April 6, 2019 - One on One

One-on-one with Frédéric Soucy, President since 2017 of the Société de Gestion Cogir, one of Quebec’s leader in real estate. 

1. What factors do you feel led you to become CEO of the Société de Gestion Cogir?

I think that multiple factors were favorable. Like in many cases, the sum of these factors has led us to success. I arrived in the right environment, at the right moment, with the right team and that was the beginning of the story. I initially had the desire to join and work alongside an entrepreneur and to help that person develop a business; to feel like I could influence its future. I came from a previous company that was quite larger in size, which presented pros and cons. What drove me as an individual here at Cogir was the ability to really go over and above using creativity, to come up with strategies and to be able to develop the organization without facing pre-established barriers or major political issues, something large organizations often have to deal with. Cogir to me was the ability to move fast, to move forward with operational agility and to place our customers at the center of our activities on a daily basis.

The company allowed me to use my strengths. When I arrived, I had to get familiar with the industry. I had a good background in business development and marketing. I was very well welcomed and supported and, quickly enough, I learned how to work in the real estate industry. Cogir navigates in a very creative environment, all while evolving in a very human sector. That very much resemble the person that I am, personally. It’s something that I find inspiring, still to this day. We do more than work in real estate. We seek to make a difference in people’s lives by innovating and always mobilizing elements that allow us to surpass expectations. I’ve quickly used the strengths of each and every one of us and together, we have defined our reason for being, as well as identified what motivates us and differentiates us. It’s important for me that everyone takes part in the business project. It makes a huge difference when we go into execution mode.

In short: past experiences, the right environment, the right company at the right time in its evolution and the ability to get people to work together on building our reason for being. These are the elements that made the difference.

2. What does professional success mean to you? 

It means being engaged and able to influence the industry in which we work and evolve. In a private company, we often evaluate success by measuring the level of customer satisfaction and the balance in profitability. But we can’t lose sight of the fact that to perform in these two categories, we need to ensure the people who are part of our own working team are happy and fulfilled. I hope I am helpful in making a different on that end each day! We also always have to be open and solutions-oriented. Today, things move so fast! Competitive environments evolve and companies and their teams really need to adapt. For example, I think that in Quebec, we really have a jewel in the private seniors’ residences sector. The rate in people using the product is of about 18%, so one in five seniors use these residences, compared to about one in twenty in the rest of North America. It’s a great success! We’ve reached this thanks to people who had ideas, who were listening and weren’t scare of innovating. Even better, there’s 82% of retirees still left to listen to carefully to do things even better going forward.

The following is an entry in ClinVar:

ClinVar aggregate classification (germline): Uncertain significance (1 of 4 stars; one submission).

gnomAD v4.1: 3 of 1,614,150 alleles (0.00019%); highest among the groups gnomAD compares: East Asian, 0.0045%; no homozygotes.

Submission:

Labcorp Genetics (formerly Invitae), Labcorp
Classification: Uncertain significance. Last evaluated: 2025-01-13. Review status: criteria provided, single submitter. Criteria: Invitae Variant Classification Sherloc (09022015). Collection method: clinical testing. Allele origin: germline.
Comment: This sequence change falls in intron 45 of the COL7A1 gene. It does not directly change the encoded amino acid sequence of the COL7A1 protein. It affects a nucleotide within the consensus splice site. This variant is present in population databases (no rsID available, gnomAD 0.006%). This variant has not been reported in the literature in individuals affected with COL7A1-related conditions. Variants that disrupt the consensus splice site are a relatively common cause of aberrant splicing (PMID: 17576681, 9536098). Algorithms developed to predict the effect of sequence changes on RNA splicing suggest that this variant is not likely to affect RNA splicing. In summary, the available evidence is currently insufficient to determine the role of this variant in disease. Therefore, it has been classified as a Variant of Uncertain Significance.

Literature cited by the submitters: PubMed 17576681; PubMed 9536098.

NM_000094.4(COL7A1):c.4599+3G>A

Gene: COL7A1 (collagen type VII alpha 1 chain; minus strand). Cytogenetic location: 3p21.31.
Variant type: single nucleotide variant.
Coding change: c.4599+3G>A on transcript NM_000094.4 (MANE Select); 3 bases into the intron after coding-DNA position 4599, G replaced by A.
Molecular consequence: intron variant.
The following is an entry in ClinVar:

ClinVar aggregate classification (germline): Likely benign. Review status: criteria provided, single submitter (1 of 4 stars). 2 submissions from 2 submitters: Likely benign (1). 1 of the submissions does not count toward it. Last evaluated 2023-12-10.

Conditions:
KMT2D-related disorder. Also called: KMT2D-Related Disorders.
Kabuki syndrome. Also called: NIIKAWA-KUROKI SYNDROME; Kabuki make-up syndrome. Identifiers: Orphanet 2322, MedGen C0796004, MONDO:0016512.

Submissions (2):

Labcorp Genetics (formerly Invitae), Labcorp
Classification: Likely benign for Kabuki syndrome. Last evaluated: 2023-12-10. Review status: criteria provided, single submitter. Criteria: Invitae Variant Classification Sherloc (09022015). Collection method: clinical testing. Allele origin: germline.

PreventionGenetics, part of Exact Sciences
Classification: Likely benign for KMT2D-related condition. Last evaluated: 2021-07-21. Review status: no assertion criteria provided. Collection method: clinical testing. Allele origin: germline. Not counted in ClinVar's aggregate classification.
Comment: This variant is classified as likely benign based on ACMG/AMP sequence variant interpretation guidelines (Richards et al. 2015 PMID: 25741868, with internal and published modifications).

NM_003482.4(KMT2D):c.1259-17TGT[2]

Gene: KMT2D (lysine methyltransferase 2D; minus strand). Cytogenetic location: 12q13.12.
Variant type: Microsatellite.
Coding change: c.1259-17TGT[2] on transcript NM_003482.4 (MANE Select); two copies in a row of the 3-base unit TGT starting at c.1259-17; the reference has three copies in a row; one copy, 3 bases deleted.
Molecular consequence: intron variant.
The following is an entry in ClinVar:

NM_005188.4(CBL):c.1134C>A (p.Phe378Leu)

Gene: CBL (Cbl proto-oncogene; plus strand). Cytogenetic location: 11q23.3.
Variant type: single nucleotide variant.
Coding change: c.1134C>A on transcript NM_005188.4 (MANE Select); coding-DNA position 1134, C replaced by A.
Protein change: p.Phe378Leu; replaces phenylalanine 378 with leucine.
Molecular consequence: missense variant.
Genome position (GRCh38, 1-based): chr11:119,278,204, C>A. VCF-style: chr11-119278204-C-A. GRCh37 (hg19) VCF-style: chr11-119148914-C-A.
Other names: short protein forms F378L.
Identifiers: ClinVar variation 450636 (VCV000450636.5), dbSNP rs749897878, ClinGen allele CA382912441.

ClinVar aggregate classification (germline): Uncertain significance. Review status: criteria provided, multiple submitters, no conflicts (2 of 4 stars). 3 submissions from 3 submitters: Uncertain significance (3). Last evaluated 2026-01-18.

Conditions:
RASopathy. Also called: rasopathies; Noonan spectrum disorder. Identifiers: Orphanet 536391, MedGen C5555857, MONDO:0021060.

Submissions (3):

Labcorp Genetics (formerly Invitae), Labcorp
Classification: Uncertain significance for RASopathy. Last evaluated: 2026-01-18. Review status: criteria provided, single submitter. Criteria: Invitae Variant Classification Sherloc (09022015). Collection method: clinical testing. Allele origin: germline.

3. What have you learned about yourself since becoming a leader?

I learned that I adore the management and leadership profession. I also realized the strength of the teams and the importance of leading not from an office but alongside the people. It takes our ideas so much further than trying to work alone. I would also mention the ability to simplify things, communicate well and be very resilient. When we encounter failures, we must have plans B and C and be able to get back up quickly. That’s when the capacity for resourcefulness really must be developed. This matched with operational agility leads to development, surpassing limits and expectations and creation that serves the people. Finally, I think leaders must have and show a great deal of humility because the way I see it is that we serve people. It’s not the other way around. We must put ourselves at the service of others for the success of the organization.

4. What motivates and inspires you each day?

I recharge my batteries by surpassing myself and by bringing the teams to go further. What inspires me is being good today and knowing we will be better tomorrow. I’m pretty focused on that. I draw motivation from the contact with others, from the success that we obtain as a group and from a great sense of duty. I have a responsibility, as a leader, to others not to let them down, to make sure they are well and to get them to accomplish themselves. On a personal level, I run and I take on many challenges like the Grand défi Pierre Lavoie. In everything, I try to surpass myself.

5. What legacy would you like to leave as a CEO? 

My aim is for the identity of the team to be strong enough to resist through time. I would love for the team not to stop at what we have accomplished and to push things furthermore. I want them to feel free, strong and creative. It will be necessary to keep adapting to the market as it evolves. The story so far has been interesting, but the future is also ours to shape.

 

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